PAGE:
Web animations are making a comeback


Animations have been used in web designs since 1995 and started life as simple pixel art, typically in a GIF format, that was created using frame-by-frame animation. In the early 90’s and 00’s web animation was often used to add some fun to a page or to draw attention towards specific parts of a website, such as a special offer or call-to-action. During this time of wonder over what the World Wide Web could offer, user experience (UX) was rarely thought about or considered a top priority, which meant that animations were often overused and distracting.

Back to the present - animations are smooth, sleek and often used subtly to provide additional information or generally improve the overall user experience. For small animations, whilst GIFs can still be used, animationed content is more often created using code, such as HTML5, CSS3, JavaScript and SVGs. The benefit of using code as opposed to classic frame-by-frame animation is that the animation can be more scalable (for different screen sizes), smaller in file size (and therefore quicker to download on a slow connection), and also more interactive. GIFs of course still have an important role - how else would we share our favourite memes on social media to perfectly capture our feelings!

Even though the technology has vastly improved, animation should still only be added when it is believed it will improve the experience for the user. It’s important to always weigh up the pros and cons before deciding whether to add animation to your website. For example, if parts of your website take time to fully load (e.g. after a complex search has been made), instead of your users staring at a blank page, you could use a loading animation such as a spinner, loading bar or just a fun image to let them know something is happening and keep them engaged. If your user completes a key goal on your website, such as making a purchase, signing up for a newsletter or filling out a form, you could reward them with a playful animation to congratulate them and say thank you.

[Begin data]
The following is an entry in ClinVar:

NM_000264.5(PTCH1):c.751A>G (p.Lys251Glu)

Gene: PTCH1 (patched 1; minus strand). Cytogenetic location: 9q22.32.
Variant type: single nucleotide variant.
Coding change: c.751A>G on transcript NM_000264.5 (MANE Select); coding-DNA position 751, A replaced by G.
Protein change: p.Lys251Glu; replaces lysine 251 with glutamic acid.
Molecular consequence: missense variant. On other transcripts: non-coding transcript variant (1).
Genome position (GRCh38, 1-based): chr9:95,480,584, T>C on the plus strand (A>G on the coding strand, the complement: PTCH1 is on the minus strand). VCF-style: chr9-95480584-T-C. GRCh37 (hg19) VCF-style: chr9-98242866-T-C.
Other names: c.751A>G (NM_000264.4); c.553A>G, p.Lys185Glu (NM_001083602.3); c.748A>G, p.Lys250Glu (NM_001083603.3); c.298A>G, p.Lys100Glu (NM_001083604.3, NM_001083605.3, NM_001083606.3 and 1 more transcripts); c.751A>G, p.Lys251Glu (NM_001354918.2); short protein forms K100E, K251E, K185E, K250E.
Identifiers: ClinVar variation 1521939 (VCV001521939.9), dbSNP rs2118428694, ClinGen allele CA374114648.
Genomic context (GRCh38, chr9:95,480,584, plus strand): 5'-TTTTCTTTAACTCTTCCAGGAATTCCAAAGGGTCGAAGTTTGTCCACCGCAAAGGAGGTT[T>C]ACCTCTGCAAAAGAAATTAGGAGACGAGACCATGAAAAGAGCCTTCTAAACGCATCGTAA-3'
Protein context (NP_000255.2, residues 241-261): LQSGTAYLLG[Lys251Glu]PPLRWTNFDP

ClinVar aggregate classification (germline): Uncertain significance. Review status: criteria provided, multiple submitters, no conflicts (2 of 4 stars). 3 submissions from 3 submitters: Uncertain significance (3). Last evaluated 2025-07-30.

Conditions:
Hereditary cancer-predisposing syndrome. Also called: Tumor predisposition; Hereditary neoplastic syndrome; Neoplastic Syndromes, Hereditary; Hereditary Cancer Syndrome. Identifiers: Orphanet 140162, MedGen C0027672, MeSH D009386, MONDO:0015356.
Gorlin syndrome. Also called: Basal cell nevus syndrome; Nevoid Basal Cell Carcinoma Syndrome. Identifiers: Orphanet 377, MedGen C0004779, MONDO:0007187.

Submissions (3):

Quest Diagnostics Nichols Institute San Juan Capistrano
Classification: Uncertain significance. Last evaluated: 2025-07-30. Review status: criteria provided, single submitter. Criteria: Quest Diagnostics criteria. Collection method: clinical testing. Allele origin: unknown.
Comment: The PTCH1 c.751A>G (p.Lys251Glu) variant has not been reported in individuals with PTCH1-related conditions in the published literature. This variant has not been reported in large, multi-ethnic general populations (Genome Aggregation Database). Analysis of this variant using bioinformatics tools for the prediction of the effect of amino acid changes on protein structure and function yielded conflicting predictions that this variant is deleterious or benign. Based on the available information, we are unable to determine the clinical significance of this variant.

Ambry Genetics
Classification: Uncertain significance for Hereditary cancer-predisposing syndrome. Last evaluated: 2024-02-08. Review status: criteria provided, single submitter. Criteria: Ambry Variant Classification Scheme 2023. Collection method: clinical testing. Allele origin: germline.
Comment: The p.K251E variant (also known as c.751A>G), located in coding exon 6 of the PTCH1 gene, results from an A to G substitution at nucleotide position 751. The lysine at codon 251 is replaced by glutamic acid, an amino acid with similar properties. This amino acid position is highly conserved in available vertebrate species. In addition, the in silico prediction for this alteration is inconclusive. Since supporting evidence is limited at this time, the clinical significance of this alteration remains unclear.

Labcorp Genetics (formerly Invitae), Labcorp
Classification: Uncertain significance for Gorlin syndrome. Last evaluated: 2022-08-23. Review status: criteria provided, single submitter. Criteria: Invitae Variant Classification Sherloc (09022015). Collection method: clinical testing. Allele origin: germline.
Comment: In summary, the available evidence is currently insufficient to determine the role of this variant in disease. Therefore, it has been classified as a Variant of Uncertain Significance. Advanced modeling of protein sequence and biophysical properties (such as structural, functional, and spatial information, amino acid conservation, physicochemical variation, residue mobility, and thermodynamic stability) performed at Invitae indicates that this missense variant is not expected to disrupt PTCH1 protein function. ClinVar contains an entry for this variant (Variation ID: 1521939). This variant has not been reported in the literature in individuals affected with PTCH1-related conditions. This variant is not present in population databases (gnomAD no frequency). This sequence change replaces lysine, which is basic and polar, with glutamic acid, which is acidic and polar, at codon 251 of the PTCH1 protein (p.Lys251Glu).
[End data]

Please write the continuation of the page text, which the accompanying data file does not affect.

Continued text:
Animation can be an used as an effective way to hold users' attention for longer than static content often can. It can also help to showcase your brand's personality in an more effective way, whether it's a bouncy, colourful animation for a childcare provider, or an instructional animation showing you how to use a technical product or service. You can even tell a story as you scroll down a web page by triggering animations as the user gets to them. In the many ways animation can be used, it has the power to evoke emotions that resonate with a user and encourage them to pay closer attention to your key call-to-actions.

Some brands have animated their main logo that sits at the top of their website to create a more memorable experience and to encourage their website to be shared and talked about. This can be another effective way of injecting more personality into your website with minimal effort required from your users in order to engage with it. The animated logo can then be used across other marketing channels such as in online ads, social media posts or videos to increase brand awareness and recognition.

Whether you use small, subtle animations to draw attention, or make animations the primary way you communicate with your users, remember the words of Uncle Ben in Spiderman: with great power comes great responsibility. Make sure your animations improve the overall user experience of your website and are sympathetic to your target audience.

If you would like to speak to a member of the team about adding animated content to your website or email communications, give us a call on 01732 460243, or contact us here.

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